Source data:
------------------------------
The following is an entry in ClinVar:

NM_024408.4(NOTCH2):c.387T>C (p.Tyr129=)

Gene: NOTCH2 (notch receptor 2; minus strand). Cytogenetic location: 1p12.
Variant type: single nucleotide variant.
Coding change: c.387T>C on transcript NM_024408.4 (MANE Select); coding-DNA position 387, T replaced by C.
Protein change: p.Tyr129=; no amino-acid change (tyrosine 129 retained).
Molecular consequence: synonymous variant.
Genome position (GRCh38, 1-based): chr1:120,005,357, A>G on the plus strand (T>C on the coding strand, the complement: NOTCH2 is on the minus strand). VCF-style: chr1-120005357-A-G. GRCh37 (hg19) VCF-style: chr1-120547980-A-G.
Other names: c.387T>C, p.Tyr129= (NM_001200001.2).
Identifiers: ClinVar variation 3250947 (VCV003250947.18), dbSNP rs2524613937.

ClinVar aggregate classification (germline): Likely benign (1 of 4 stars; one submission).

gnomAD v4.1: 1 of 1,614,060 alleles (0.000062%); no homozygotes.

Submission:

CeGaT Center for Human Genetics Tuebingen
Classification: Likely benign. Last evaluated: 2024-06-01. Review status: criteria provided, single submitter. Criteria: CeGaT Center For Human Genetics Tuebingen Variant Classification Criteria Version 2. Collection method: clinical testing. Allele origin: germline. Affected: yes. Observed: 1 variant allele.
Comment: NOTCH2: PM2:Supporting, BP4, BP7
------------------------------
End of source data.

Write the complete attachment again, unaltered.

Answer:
The following is an entry in ClinVar:

NM_024408.4(NOTCH2):c.387T>C (p.Tyr129=)

Gene: NOTCH2 (notch receptor 2; minus strand). Cytogenetic location: 1p12.
Variant type: single nucleotide variant.
Coding change: c.387T>C on transcript NM_024408.4 (MANE Select); coding-DNA position 387, T replaced by C.
Protein change: p.Tyr129=; no amino-acid change (tyrosine 129 retained).
Molecular consequence: synonymous variant.
Genome position (GRCh38, 1-based): chr1:120,005,357, A>G on the plus strand (T>C on the coding strand, the complement: NOTCH2 is on the minus strand). VCF-style: chr1-120005357-A-G. GRCh37 (hg19) VCF-style: chr1-120547980-A-G.
Other names: c.387T>C, p.Tyr129= (NM_001200001.2).
Identifiers: ClinVar variation 3250947 (VCV003250947.18), dbSNP rs2524613937.

ClinVar aggregate classification (germline): Likely benign (1 of 4 stars; one submission).

gnomAD v4.1: 1 of 1,614,060 alleles (0.000062%); no homozygotes.

Submission:

CeGaT Center for Human Genetics Tuebingen
Classification: Likely benign. Last evaluated: 2024-06-01. Review status: criteria provided, single submitter. Criteria: CeGaT Center For Human Genetics Tuebingen Variant Classification Criteria Version 2. Collection method: clinical testing. Allele origin: germline. Affected: yes. Observed: 1 variant allele.
Comment: NOTCH2: PM2:Supporting, BP4, BP7